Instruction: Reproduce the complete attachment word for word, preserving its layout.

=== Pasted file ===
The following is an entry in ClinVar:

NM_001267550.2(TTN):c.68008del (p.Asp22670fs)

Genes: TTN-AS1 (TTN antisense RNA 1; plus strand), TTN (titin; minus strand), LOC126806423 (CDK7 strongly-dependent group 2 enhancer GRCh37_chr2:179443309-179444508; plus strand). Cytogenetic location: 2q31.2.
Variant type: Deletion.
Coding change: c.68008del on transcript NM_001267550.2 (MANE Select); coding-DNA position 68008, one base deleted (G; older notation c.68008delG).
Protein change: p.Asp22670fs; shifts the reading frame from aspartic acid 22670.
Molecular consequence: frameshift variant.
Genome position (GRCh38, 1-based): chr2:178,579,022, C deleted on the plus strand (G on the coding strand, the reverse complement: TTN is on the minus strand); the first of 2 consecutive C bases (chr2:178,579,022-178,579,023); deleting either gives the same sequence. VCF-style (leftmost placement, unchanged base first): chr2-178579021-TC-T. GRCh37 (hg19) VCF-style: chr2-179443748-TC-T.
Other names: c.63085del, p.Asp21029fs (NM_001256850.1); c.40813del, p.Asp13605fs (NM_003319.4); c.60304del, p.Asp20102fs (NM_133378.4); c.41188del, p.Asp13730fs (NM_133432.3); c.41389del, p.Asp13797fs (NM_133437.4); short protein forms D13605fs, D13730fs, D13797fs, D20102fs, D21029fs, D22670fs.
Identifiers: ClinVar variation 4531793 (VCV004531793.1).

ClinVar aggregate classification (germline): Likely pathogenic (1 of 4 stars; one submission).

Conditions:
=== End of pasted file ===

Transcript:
The following is an entry in ClinVar:

NM_001267550.2(TTN):c.68008del (p.Asp22670fs)

Genes: TTN-AS1 (TTN antisense RNA 1; plus strand), TTN (titin; minus strand), LOC126806423 (CDK7 strongly-dependent group 2 enhancer GRCh37_chr2:179443309-179444508; plus strand). Cytogenetic location: 2q31.2.
Variant type: Deletion.
Coding change: c.68008del on transcript NM_001267550.2 (MANE Select); coding-DNA position 68008, one base deleted (G; older notation c.68008delG).
Protein change: p.Asp22670fs; shifts the reading frame from aspartic acid 22670.
Molecular consequence: frameshift variant.
Genome position (GRCh38, 1-based): chr2:178,579,022, C deleted on the plus strand (G on the coding strand, the reverse complement: TTN is on the minus strand); the first of 2 consecutive C bases (chr2:178,579,022-178,579,023); deleting either gives the same sequence. VCF-style (leftmost placement, unchanged base first): chr2-178579021-TC-T. GRCh37 (hg19) VCF-style: chr2-179443748-TC-T.
Other names: c.63085del, p.Asp21029fs (NM_001256850.1); c.40813del, p.Asp13605fs (NM_003319.4); c.60304del, p.Asp20102fs (NM_133378.4); c.41188del, p.Asp13730fs (NM_133432.3); c.41389del, p.Asp13797fs (NM_133437.4); short protein forms D13605fs, D13730fs, D13797fs, D20102fs, D21029fs, D22670fs.
Identifiers: ClinVar variation 4531793 (VCV004531793.1).

ClinVar aggregate classification (germline): Likely pathogenic (1 of 4 stars; one submission).

Conditions: